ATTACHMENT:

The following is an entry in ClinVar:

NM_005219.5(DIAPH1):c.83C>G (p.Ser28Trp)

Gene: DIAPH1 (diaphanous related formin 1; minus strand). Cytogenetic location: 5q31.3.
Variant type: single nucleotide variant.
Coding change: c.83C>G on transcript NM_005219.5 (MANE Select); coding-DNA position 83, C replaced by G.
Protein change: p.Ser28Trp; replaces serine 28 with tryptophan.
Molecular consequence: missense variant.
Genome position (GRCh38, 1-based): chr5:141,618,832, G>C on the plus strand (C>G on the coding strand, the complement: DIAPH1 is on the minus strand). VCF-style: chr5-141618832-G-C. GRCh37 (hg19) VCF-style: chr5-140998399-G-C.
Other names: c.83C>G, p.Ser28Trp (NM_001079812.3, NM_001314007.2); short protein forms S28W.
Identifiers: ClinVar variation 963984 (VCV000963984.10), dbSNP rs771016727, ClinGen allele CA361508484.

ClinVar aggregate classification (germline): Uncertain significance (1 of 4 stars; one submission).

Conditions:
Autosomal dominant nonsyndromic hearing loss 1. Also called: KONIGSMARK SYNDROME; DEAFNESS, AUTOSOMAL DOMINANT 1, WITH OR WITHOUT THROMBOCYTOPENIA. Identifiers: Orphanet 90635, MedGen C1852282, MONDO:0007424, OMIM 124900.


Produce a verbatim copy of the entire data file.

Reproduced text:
The following is an entry in ClinVar:

NM_005219.5(DIAPH1):c.83C>G (p.Ser28Trp)

Gene: DIAPH1 (diaphanous related formin 1; minus strand). Cytogenetic location: 5q31.3.
Variant type: single nucleotide variant.
Coding change: c.83C>G on transcript NM_005219.5 (MANE Select); coding-DNA position 83, C replaced by G.
Protein change: p.Ser28Trp; replaces serine 28 with tryptophan.
Molecular consequence: missense variant.
Genome position (GRCh38, 1-based): chr5:141,618,832, G>C on the plus strand (C>G on the coding strand, the complement: DIAPH1 is on the minus strand). VCF-style: chr5-141618832-G-C. GRCh37 (hg19) VCF-style: chr5-140998399-G-C.
Other names: c.83C>G, p.Ser28Trp (NM_001079812.3, NM_001314007.2); short protein forms S28W.
Identifiers: ClinVar variation 963984 (VCV000963984.10), dbSNP rs771016727, ClinGen allele CA361508484.

ClinVar aggregate classification (germline): Uncertain significance (1 of 4 stars; one submission).

Conditions:
Autosomal dominant nonsyndromic hearing loss 1. Also called: KONIGSMARK SYNDROME; DEAFNESS, AUTOSOMAL DOMINANT 1, WITH OR WITHOUT THROMBOCYTOPENIA. Identifiers: Orphanet 90635, MedGen C1852282, MONDO:0007424, OMIM 124900.